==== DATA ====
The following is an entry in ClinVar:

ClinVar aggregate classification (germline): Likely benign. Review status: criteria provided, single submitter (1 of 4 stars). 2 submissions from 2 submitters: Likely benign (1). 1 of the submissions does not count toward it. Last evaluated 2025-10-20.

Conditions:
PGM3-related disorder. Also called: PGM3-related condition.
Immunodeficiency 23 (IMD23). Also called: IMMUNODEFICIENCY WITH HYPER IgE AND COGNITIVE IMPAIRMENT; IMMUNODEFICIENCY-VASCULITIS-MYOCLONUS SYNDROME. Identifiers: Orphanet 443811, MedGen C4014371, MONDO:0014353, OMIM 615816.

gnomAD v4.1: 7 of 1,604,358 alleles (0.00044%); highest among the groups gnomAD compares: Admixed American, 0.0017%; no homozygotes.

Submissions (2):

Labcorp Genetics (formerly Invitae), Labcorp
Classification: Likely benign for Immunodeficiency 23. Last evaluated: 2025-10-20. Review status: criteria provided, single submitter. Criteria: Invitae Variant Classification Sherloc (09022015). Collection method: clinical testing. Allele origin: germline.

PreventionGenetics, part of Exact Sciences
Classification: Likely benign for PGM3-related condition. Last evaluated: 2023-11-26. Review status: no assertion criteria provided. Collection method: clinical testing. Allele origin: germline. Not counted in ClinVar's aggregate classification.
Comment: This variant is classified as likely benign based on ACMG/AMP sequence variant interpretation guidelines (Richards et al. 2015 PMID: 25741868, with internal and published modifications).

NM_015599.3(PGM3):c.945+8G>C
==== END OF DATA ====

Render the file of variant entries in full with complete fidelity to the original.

The following is an entry in ClinVar:

ClinVar aggregate classification (germline): Likely benign. Review status: criteria provided, single submitter (1 of 4 stars). 2 submissions from 2 submitters: Likely benign (1). 1 of the submissions does not count toward it. Last evaluated 2025-10-20.

Conditions:
PGM3-related disorder. Also called: PGM3-related condition.
Immunodeficiency 23 (IMD23). Also called: IMMUNODEFICIENCY WITH HYPER IgE AND COGNITIVE IMPAIRMENT; IMMUNODEFICIENCY-VASCULITIS-MYOCLONUS SYNDROME. Identifiers: Orphanet 443811, MedGen C4014371, MONDO:0014353, OMIM 615816.

gnomAD v4.1: 7 of 1,604,358 alleles (0.00044%); highest among the groups gnomAD compares: Admixed American, 0.0017%; no homozygotes.

Submissions (2):

Labcorp Genetics (formerly Invitae), Labcorp
Classification: Likely benign for Immunodeficiency 23. Last evaluated: 2025-10-20. Review status: criteria provided, single submitter. Criteria: Invitae Variant Classification Sherloc (09022015). Collection method: clinical testing. Allele origin: germline.

PreventionGenetics, part of Exact Sciences
Classification: Likely benign for PGM3-related condition. Last evaluated: 2023-11-26. Review status: no assertion criteria provided. Collection method: clinical testing. Allele origin: germline. Not counted in ClinVar's aggregate classification.
Comment: This variant is classified as likely benign based on ACMG/AMP sequence variant interpretation guidelines (Richards et al. 2015 PMID: 25741868, with internal and published modifications).

NM_015599.3(PGM3):c.945+8G>C